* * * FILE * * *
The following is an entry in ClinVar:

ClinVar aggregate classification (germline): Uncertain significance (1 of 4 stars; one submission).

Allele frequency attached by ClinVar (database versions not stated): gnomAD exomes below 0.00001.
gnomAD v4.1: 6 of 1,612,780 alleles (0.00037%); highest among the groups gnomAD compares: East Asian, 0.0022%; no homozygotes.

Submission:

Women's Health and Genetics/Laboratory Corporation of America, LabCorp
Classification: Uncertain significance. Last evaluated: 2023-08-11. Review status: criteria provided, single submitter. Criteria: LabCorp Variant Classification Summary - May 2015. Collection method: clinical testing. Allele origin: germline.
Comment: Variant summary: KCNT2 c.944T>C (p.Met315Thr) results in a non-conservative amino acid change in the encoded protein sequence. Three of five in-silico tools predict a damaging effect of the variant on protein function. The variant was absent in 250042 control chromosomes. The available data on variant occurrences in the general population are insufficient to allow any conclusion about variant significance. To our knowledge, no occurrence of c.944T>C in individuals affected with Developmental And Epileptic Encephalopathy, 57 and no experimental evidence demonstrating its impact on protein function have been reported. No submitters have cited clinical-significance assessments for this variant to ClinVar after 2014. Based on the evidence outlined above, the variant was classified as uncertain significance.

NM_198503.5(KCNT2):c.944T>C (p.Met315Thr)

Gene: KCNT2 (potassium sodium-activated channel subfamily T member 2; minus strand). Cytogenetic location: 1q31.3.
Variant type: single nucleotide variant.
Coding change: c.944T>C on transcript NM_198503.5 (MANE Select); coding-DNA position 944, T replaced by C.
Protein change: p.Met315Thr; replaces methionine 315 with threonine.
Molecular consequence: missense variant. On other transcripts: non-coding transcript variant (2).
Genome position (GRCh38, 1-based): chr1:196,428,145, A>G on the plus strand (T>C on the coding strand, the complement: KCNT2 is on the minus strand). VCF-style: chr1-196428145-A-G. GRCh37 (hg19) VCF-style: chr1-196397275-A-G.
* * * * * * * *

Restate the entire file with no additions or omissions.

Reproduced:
The following is an entry in ClinVar:

ClinVar aggregate classification (germline): Uncertain significance (1 of 4 stars; one submission).

Allele frequency attached by ClinVar (database versions not stated): gnomAD exomes below 0.00001.
gnomAD v4.1: 6 of 1,612,780 alleles (0.00037%); highest among the groups gnomAD compares: East Asian, 0.0022%; no homozygotes.

Submission:

Women's Health and Genetics/Laboratory Corporation of America, LabCorp
Classification: Uncertain significance. Last evaluated: 2023-08-11. Review status: criteria provided, single submitter. Criteria: LabCorp Variant Classification Summary - May 2015. Collection method: clinical testing. Allele origin: germline.
Comment: Variant summary: KCNT2 c.944T>C (p.Met315Thr) results in a non-conservative amino acid change in the encoded protein sequence. Three of five in-silico tools predict a damaging effect of the variant on protein function. The variant was absent in 250042 control chromosomes. The available data on variant occurrences in the general population are insufficient to allow any conclusion about variant significance. To our knowledge, no occurrence of c.944T>C in individuals affected with Developmental And Epileptic Encephalopathy, 57 and no experimental evidence demonstrating its impact on protein function have been reported. No submitters have cited clinical-significance assessments for this variant to ClinVar after 2014. Based on the evidence outlined above, the variant was classified as uncertain significance.

NM_198503.5(KCNT2):c.944T>C (p.Met315Thr)

Gene: KCNT2 (potassium sodium-activated channel subfamily T member 2; minus strand). Cytogenetic location: 1q31.3.
Variant type: single nucleotide variant.
Coding change: c.944T>C on transcript NM_198503.5 (MANE Select); coding-DNA position 944, T replaced by C.
Protein change: p.Met315Thr; replaces methionine 315 with threonine.
Molecular consequence: missense variant. On other transcripts: non-coding transcript variant (2).
Genome position (GRCh38, 1-based): chr1:196,428,145, A>G on the plus strand (T>C on the coding strand, the complement: KCNT2 is on the minus strand). VCF-style: chr1-196428145-A-G. GRCh37 (hg19) VCF-style: chr1-196397275-A-G.